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Cowboy poet ropes, rhymes

Posted: Monday, Nov 18th, 2013

Ten-year-old cowboy poet Thatch Elmer poses with famed cowboy poet Waddie Mitchell at the Heber Valley Western Music and Cowboy Poetry Gathering earlier this month in Heber City. (COURTESY PHOTO)

EVANSTON ­— The first thing you might notice about cowboy poet Thatch Elmer is his stature. Although he’s only four feet tall, that’s about average for a cowboy who’s just ten years old.

Not only is Thatch a cowboy poet, he’s also an award winning bull rider, and a cowboy at heart.

At a recent city council meeting, Thatch was there, along with other Boy Scouts, to present the flags. Following their presentation of the colors, Mayor Joy Bell announced that Thatch had recently performed at the Heber Valley Cowboy Poetry and Western Music Gathering.

She asked the youngster if he would share a poem with the council.

Nodding confidently, Elmer responded, “Yes Ma’am,” as he strode to the podium.

Thatch yanked the microphone down to his own level and in a strong voice began reciting a poem about cowboys.

According to his mom, Kim Elmer, Thatch has been reciting poetry since he was old enough to talk.

“My husband Brad wrote a poem, “Gold Buckle Dreams,” and he used to recite it to Thatch all the time. He memorized it by the time he was about four.”

Thatch said, “I’ve been a cowboy poet since I was four years old. My dad taught me all the words.”

Thatch has been performing as a bull rider since he was old enough to climb onto the miniature bulls. This year he qualified to ride in the national miniature bull riding finals in Helena, Mont. While he has worked hard to get where he is on the bull riding circuit, the national finals fell on the same date as the Heber Cowboy Poetry Gathering.

“We let him make the decision, ultimately. We told him there’d be lots more bulls to ride, but he might only have one opportunity to perform his cowboy poetry and meet some famous poets,” Kim Elmer said. “It was a hard decision for him to make, but he had so much fun in Heber it was worth it.”

While in Heber, Thatch met one of his idols, Andy Nelson. After his first set at the mic, Thatch introduced himself to Andy and invited him to listen to his next set. As the two talked, they discovered a mutual admiration for the poetry of legendary cowboy poet Bruce Kiskadon. Coincidentally, both Nelson and Elmer chose the poem “The Forgotten” as one of their favorites.

During his set on the stage, Nelson invited Elmer onto the stage to perform. It was a highlight for the youngster.

“One of my favorite parts was when I got to perform with Andy Nelson. I did our favorite poem, ‘The Forgotten,’” Thatch said.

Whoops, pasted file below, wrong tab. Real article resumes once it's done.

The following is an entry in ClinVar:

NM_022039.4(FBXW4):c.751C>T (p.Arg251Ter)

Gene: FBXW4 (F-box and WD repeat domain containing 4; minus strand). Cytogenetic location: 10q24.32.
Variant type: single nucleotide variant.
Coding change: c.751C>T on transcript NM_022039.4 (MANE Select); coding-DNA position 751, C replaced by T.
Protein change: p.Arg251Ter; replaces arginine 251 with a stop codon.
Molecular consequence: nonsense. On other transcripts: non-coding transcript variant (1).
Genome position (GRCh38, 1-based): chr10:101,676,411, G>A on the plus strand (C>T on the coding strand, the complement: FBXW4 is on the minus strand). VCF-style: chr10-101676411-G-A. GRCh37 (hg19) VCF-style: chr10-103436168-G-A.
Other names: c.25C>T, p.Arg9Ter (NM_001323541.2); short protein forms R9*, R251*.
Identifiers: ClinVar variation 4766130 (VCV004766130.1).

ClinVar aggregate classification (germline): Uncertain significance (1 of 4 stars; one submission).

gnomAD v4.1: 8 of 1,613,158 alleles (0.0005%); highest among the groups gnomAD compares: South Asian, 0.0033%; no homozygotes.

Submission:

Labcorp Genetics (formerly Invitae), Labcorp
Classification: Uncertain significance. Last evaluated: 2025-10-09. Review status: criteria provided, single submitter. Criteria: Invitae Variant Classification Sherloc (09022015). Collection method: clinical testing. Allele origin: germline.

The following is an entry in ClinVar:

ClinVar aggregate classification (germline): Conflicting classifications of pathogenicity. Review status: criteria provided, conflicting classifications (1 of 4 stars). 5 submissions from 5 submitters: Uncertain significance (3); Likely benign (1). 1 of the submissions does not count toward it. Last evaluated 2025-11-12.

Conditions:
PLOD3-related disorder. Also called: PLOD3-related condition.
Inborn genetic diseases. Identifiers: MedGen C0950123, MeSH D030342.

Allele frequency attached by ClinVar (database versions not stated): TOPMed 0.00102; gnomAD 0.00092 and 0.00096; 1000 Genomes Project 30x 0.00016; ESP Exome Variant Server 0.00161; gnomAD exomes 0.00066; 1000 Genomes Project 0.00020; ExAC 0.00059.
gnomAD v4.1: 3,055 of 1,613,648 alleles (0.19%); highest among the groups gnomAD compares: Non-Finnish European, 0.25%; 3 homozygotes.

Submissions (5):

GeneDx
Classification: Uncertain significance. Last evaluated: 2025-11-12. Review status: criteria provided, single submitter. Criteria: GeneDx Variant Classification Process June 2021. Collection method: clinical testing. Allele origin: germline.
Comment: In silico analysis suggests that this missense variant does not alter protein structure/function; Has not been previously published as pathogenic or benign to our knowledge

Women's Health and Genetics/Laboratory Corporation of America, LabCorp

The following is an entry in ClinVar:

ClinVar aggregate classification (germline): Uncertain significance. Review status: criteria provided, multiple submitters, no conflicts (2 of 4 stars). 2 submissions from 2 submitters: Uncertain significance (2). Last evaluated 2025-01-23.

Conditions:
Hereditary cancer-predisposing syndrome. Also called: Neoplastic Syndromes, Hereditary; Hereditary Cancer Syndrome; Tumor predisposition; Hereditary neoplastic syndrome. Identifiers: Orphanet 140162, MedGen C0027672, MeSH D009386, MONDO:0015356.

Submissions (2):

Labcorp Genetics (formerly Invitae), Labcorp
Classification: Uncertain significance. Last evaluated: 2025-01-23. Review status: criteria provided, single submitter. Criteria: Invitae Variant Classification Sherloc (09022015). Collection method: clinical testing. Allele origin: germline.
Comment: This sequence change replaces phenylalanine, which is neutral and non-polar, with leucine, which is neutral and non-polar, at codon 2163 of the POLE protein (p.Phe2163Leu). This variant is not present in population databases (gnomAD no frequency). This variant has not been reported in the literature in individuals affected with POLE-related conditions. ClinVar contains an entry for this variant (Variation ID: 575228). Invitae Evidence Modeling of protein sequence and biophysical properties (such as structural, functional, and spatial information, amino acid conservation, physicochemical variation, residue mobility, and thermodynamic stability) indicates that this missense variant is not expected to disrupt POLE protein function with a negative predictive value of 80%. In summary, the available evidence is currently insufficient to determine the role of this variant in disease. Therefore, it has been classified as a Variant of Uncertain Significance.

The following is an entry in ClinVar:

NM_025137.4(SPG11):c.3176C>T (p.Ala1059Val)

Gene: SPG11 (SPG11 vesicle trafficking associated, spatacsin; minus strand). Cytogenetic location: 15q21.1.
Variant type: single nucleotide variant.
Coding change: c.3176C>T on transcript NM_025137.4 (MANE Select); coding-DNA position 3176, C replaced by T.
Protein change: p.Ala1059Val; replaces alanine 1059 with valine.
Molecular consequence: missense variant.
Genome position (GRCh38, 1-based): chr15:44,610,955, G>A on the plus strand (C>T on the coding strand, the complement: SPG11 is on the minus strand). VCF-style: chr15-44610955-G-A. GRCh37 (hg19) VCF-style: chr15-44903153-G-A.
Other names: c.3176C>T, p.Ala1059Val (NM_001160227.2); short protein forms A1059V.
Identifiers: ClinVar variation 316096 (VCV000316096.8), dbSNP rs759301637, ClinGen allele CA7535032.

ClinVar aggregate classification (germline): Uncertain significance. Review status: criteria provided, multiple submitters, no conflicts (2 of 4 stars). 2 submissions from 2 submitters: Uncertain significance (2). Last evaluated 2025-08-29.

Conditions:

His mom said she was impressed with the respect and sincerity shown by the seasoned poets. “Andy Nelson recognized that there aren’t a lot of youth who perform cowboy poetry. He went out of his way to bring Thatch up and perform with him.”

On Saturday morning of the gathering, Thatch and his family were perusing vendor booths when Thatch met another idol, Waddie Mitchell.

“Thatch introduced himself as a cowboy poet and Waddie said, ‘Are you the one they call Thatch?’” Kim Elmer shared. “After hearing him perform, Waddie said, ‘You, my friend, are amazing.’ He then told everyone at his own reading that it’s not often that you get to meet the person who will move forward where you leave off, and he said Thatch is that person.”

Thatch also had an opportunity to meet famous cowboy poet and author Baxter Black. When they met, Thatch asked for permission to perform some of Black’s work.

“Baxter said he could use whatever poems he wanted,” Kim Elmer said. “

Thatch said the hardest part of cowboy poetry is getting on the stage. “I stand up on the stage, and I don’t get nervous, but I do worry that people will judge me.”

He seems to have overcome that fear with a healthy dose of confidence, a humble attitude, and a winning smile.

“He performed with the Saddle Strings Band, between sets, and everyone loved him,” Kim Elmer said. “I’ve been blown away by the sincerity of the performers at the Heber gathering. They could have just blown him off, but they all encouraged him.”

While Thatch does plan to continue bull riding, he’s also got plans to move ahead with his cowboy poetry. He is scheduled to perform at the Elko Cowboy Poetry festival, as well as in Durango early next year.

More information about Thatch can be found on his website http://cowboythatch.com and on his Facebook page, Cowboy Thatch The Bear River Buckaroo.

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